AROUND NUNAVUT: workshops and Christmas hampers, a library fundraiser, and professional Inuit theatre

by Michele LeTourneau- December 1, 2018

Curious about what’s going on in the Baffin region? Here are a few activities taking place in three communities.

Prep started for Christmas and beyond

Panniqtuuq/Pangnirtung

Pangnirtung’s new youth coordinator, Laura Bourassa, on the job for a week, spoke with Nunavut News about a few initiatives happening in the community.

Bourassa is part of the Christmas Hamper Committee, which is looking for food donations and volunteers. The committee plans on approaching the local grocery store for food donations or a discount as they put together a Christmas dinner for roughly 100 Pang households.

“We would like to include turkey or ham, stuffing, rice or mashed potatoes, vegetables, bread, a dessert, maybe a cake mix, and juice,” said Bourassa.

“And we’re going to be asking Pang Fisheries if they’re willing to donate some fish.”

The committee will meet for a second time Dec. 3 to discuss fundraising.

Meanwhile, Bourassa is collecting names for a sealskin-cleaning workshop, as well as a net-making workshop. That’s open to youth between the ages of 13 and 35. A traditional dancing workshop is also a possibility.

“I think the best time to do it will be in January because it’s going to be pretty busy during December,” said Bourassa.

There are 10 spots to work with Elders on sealskins and 20 spots open to work with experienced net-makers. Names will be drawn at 4:45 p.m. on the local radio – Dec. 4 for sealskin and Dec. 5 for nets.

 

Woman launches birthday fundraiser for library

Mittimatalik/Pond Inlet 

What does Pond Inlet’s Georgina Pewatoaluk want for her birthday? Two-hundred-and-fifty dollars to go to the Pond Inlet Library and Archives Society.

Pewatoaluk, whose birthday is Dec. 10, launched a Facebook fundraiser to make that happen.

“This library means so much to me because this is where I learned to read and speak Inuktitut. I grew up thinking English was my only language. It wasn’t until I turned six that I finally learned to speak Inuktitut, and was directed to the public library to learn more reading in Inuktitut,” said Pewatoaluk.

“It was also when I was a teenager that I was learning about the history of Pond Inlet for a project that was due in high school. There are so many resources that helped me learn about my own community when I was an adult.”

Pewatoaluk also served a tourist guide for the library, which she says helped integrate more knowledge of her community thanks to the Pond Inlet archives, “and the knowledge in that little museum in the Pond Inlet Library and visitor’s centre.”

She hopes the funds will help the Pond Inlet Library and Archives.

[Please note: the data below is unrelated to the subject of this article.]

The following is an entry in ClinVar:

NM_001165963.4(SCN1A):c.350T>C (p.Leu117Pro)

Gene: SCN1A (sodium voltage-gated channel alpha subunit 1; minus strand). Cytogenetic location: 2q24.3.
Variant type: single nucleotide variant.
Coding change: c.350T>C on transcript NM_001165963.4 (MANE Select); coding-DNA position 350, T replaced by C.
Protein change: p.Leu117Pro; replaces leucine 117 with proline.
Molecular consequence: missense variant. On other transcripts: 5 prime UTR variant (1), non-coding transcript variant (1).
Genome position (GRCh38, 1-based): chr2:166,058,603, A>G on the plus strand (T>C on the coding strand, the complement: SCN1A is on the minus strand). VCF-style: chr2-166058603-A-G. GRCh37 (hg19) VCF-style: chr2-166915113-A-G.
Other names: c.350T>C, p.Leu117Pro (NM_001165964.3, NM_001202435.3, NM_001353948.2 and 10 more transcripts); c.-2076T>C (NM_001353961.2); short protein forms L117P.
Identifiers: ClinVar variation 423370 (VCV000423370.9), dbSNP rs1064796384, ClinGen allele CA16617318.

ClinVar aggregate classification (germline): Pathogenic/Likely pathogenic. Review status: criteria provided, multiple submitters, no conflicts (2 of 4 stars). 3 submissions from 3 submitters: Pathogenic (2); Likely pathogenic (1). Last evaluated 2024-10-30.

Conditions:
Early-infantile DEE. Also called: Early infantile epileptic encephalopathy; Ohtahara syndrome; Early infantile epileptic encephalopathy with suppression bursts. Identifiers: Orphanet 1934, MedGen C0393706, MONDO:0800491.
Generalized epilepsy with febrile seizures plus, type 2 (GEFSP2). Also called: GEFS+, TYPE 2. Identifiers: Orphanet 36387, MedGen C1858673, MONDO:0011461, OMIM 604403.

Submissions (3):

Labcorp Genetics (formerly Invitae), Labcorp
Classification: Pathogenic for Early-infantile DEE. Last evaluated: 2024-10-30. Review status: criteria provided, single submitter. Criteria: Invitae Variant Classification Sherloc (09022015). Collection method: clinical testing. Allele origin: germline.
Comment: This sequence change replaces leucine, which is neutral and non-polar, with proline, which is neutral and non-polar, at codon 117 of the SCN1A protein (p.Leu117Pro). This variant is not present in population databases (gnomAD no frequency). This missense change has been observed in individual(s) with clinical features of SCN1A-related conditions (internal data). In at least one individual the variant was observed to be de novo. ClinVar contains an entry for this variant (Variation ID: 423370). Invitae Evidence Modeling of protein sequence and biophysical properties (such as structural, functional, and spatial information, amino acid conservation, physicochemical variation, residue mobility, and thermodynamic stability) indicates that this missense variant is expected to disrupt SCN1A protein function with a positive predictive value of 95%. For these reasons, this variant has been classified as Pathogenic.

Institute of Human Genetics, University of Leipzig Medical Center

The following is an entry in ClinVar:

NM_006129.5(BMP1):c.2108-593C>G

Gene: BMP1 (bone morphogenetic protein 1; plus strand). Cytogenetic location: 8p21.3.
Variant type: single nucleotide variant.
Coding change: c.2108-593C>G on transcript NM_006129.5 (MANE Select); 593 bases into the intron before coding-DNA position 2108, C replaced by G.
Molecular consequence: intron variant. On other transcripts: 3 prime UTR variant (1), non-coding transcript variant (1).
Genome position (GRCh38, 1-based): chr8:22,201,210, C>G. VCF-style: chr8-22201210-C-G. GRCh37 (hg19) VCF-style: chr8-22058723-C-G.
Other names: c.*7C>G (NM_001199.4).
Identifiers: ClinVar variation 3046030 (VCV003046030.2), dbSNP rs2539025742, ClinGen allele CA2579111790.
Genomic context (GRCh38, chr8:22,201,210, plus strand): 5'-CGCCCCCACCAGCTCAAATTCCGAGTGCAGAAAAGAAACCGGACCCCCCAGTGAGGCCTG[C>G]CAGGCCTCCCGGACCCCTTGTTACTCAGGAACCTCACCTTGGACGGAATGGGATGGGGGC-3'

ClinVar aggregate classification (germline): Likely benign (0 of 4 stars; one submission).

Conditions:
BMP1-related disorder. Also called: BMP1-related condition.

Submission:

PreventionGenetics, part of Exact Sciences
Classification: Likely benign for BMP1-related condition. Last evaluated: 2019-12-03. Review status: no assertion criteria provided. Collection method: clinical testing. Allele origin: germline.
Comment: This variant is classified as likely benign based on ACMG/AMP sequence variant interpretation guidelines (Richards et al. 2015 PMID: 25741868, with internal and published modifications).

“They also have a few programs that help little ones learn how to read. This, I feel, will help future generations to come as well, as keep some of their programs open,” she said.

Pewatoaluk’s page can be found by searching Facebook for Georgina’s Birthday Fundraiser.

 

photo courtesy Qaggiavuut
Kiviuq Returns play in Iqaluit Dec. 21, starring Natar Ungalaq, Christine Tootoo, Vinnie Karetak, Avery Keenainak, Keenan Carpenter and Charlotte Qamaniq. The cast is just back from a run in Nuuk, Greenland and, after the Iqaluit stop, will head off for a 32-show run at Toronto’s Tarragon Theatre.

Qaggiavuut’s December offerings

Iqaluit

December is a typically a busy month, but Iqalungmiut can add two more events to their must-do lists.

Qaggiavuut is presenting two Inuit-led theatre productions.

Mark Dec. 12 for Kiinalik: These Sharp Tools’s first stop on a multi-city tour, co-presented by Toronto’s Buddies in Bad Times Theatre. Kiinalik is dubbed a concert and a conversation, and features Inuk artist Laakkuluk Williamson Bathory and queer theatre-maker Evalyn Parry. The two met on an expedition from Iqaluit to Greenland.

The production has won several awards to date: the Toronto Theatre Critics Association awarded best performer to Williamson Bathory and best director to Erin Brubacher; and Parry and Williamson Bathory took home Outstanding New Play, while Cris Derksen and Parry won Outstanding Sound Design/Composition from the Dora Mavor Moore Awards in 2018.

“In conjunction with the rehearsal process for Kiinalik, Qaggiavuut is hosting a mentorship programme for eight Inuit youth to train in all the technical and performative aspects of pulling together Kiinalik,” said Williamson Bathory.

“Youth will receive one-on-one training in everything from stage management and lighting design to electroacoustic music.”

And for those who have not yet seen Kiviuq Returns, mark Dec. 21. The Kiviuq cast of Natar Ungalaq, Christine Tootoo, Vinnie Karetak, Avery Keenainak, Keenan Carpenter and Charlotte Qamaniq are just back from a run in Nuuk, Greenland. After their Iqaluit stop, they will head off for a 32-show run at Toronto’s Tarragon Theatre.

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